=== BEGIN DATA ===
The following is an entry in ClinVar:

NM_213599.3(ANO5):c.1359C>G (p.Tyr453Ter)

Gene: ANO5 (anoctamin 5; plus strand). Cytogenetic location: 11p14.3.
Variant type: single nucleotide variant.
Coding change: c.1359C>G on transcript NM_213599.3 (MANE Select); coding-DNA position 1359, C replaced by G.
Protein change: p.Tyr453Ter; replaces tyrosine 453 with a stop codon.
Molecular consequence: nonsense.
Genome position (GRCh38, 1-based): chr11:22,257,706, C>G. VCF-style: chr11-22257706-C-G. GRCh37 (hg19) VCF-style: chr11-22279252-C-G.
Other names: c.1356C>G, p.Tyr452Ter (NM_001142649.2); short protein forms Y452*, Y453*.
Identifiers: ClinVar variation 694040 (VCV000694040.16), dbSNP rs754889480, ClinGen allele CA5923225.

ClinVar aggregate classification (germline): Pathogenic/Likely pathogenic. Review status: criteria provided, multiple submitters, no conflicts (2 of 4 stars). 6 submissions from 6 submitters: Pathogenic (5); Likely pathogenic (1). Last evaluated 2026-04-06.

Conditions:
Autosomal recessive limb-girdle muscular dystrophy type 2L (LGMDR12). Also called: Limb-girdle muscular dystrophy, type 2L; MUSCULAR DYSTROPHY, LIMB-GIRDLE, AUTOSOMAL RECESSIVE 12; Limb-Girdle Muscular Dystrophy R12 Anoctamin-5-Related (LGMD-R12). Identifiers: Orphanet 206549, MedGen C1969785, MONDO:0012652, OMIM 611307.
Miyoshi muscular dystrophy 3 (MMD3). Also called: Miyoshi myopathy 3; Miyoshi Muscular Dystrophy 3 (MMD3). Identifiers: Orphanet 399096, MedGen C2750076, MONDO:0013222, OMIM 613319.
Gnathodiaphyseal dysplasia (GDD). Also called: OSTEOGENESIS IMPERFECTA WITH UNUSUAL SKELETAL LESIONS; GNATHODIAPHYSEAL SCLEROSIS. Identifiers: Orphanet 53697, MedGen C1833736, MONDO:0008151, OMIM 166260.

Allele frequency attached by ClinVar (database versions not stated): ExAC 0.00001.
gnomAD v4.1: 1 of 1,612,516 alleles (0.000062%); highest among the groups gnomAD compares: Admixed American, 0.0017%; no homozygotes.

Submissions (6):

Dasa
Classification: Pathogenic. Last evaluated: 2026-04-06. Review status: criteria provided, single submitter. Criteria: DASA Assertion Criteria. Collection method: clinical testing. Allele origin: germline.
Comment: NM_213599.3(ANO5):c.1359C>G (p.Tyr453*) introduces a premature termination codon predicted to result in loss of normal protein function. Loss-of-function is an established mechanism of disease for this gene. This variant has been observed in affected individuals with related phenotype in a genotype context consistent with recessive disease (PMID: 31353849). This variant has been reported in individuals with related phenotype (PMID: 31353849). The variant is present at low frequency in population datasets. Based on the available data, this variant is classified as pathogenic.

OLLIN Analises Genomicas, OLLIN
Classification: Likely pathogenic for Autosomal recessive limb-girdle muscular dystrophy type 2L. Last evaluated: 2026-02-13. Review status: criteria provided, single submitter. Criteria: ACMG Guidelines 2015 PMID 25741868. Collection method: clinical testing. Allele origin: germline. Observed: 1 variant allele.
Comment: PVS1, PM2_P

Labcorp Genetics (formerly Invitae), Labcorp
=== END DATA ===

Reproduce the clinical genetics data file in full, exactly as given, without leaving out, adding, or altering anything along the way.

The following is an entry in ClinVar:

NM_213599.3(ANO5):c.1359C>G (p.Tyr453Ter)

Gene: ANO5 (anoctamin 5; plus strand). Cytogenetic location: 11p14.3.
Variant type: single nucleotide variant.
Coding change: c.1359C>G on transcript NM_213599.3 (MANE Select); coding-DNA position 1359, C replaced by G.
Protein change: p.Tyr453Ter; replaces tyrosine 453 with a stop codon.
Molecular consequence: nonsense.
Genome position (GRCh38, 1-based): chr11:22,257,706, C>G. VCF-style: chr11-22257706-C-G. GRCh37 (hg19) VCF-style: chr11-22279252-C-G.
Other names: c.1356C>G, p.Tyr452Ter (NM_001142649.2); short protein forms Y452*, Y453*.
Identifiers: ClinVar variation 694040 (VCV000694040.16), dbSNP rs754889480, ClinGen allele CA5923225.

ClinVar aggregate classification (germline): Pathogenic/Likely pathogenic. Review status: criteria provided, multiple submitters, no conflicts (2 of 4 stars). 6 submissions from 6 submitters: Pathogenic (5); Likely pathogenic (1). Last evaluated 2026-04-06.

Conditions:
Autosomal recessive limb-girdle muscular dystrophy type 2L (LGMDR12). Also called: Limb-girdle muscular dystrophy, type 2L; MUSCULAR DYSTROPHY, LIMB-GIRDLE, AUTOSOMAL RECESSIVE 12; Limb-Girdle Muscular Dystrophy R12 Anoctamin-5-Related (LGMD-R12). Identifiers: Orphanet 206549, MedGen C1969785, MONDO:0012652, OMIM 611307.
Miyoshi muscular dystrophy 3 (MMD3). Also called: Miyoshi myopathy 3; Miyoshi Muscular Dystrophy 3 (MMD3). Identifiers: Orphanet 399096, MedGen C2750076, MONDO:0013222, OMIM 613319.
Gnathodiaphyseal dysplasia (GDD). Also called: OSTEOGENESIS IMPERFECTA WITH UNUSUAL SKELETAL LESIONS; GNATHODIAPHYSEAL SCLEROSIS. Identifiers: Orphanet 53697, MedGen C1833736, MONDO:0008151, OMIM 166260.

Allele frequency attached by ClinVar (database versions not stated): ExAC 0.00001.
gnomAD v4.1: 1 of 1,612,516 alleles (0.000062%); highest among the groups gnomAD compares: Admixed American, 0.0017%; no homozygotes.

Submissions (6):

Dasa
Classification: Pathogenic. Last evaluated: 2026-04-06. Review status: criteria provided, single submitter. Criteria: DASA Assertion Criteria. Collection method: clinical testing. Allele origin: germline.
Comment: NM_213599.3(ANO5):c.1359C>G (p.Tyr453*) introduces a premature termination codon predicted to result in loss of normal protein function. Loss-of-function is an established mechanism of disease for this gene. This variant has been observed in affected individuals with related phenotype in a genotype context consistent with recessive disease (PMID: 31353849). This variant has been reported in individuals with related phenotype (PMID: 31353849). The variant is present at low frequency in population datasets. Based on the available data, this variant is classified as pathogenic.

OLLIN Analises Genomicas, OLLIN
Classification: Likely pathogenic for Autosomal recessive limb-girdle muscular dystrophy type 2L. Last evaluated: 2026-02-13. Review status: criteria provided, single submitter. Criteria: ACMG Guidelines 2015 PMID 25741868. Collection method: clinical testing. Allele origin: germline. Observed: 1 variant allele.
Comment: PVS1, PM2_P

Labcorp Genetics (formerly Invitae), Labcorp